In a Parlay Online RoundTable, students submit a unique idea and then answer guided feedback questions as they learn to engage with their classmates’ perspectives. After a RoundTable, class summaries and data visualizations encourage class-wide reflections focused on balanced discussions and valuing every perspective.
In a Parlay Live RoundTable, students must “tap-in” before joining the discussion. This creates a classroom culture where the norm is self-control – allowing others to finish their thoughts before contributing your own ideas. Here is a Grade 8 class self-directing a group discussion about the environment on Parlay.
In addition to a wide range of features that integrate SEL competencies directly into instructional practices, Parlay has a growing collection of discussion topics for teaching SEL, here are some more examples of the types of discussions you can find there:
Restorative practices help us understand and improve relationships between communities. Work in this field has the capacity to: reduce crime, violence and bullying, improve human behaviour, strengthen civil society, provide effective leadership, and restore relationships. Parlay’s RoundTable activities provide teachers with a formal “Discussion Circle” where they can promote SEL and implement the strategies of Restorative Practices.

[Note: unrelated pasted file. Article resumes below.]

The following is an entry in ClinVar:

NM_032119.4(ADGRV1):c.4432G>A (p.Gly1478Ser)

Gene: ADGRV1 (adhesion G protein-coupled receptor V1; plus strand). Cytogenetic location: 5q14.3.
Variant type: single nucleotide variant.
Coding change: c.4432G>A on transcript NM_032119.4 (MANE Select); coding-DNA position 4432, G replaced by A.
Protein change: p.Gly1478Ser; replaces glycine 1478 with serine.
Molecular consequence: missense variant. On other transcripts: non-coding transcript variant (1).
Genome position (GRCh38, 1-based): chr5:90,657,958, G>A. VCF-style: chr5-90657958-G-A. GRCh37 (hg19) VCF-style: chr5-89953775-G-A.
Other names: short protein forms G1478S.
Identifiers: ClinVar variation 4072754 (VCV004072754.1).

Integrating social emotional learning into the Parlay tool we believe helps ground the discussion practice in useful and actionable habits which will make discussions easier and more natural for students. To learn more about this download: Social-Emotional Learning and the Parlay Platform.
Social emotional learning activities are key to the learning process.
Discussions are in our opinion one of the most important social emotional learning activities that can help your students (and you!) practice becoming more socially and emotionally aware. It goes without saying that learning using discussions can be a little tricky at first, but once you’ve broken the ice this activity can really liberate your students and get them learning more about themselves and others through collaborative learning and communication.
If you’d like more resources and support on how to incorporate discussions into your classroom visit our Resources page, or head straight to our E-Book – The Definitive Guide to Discussions.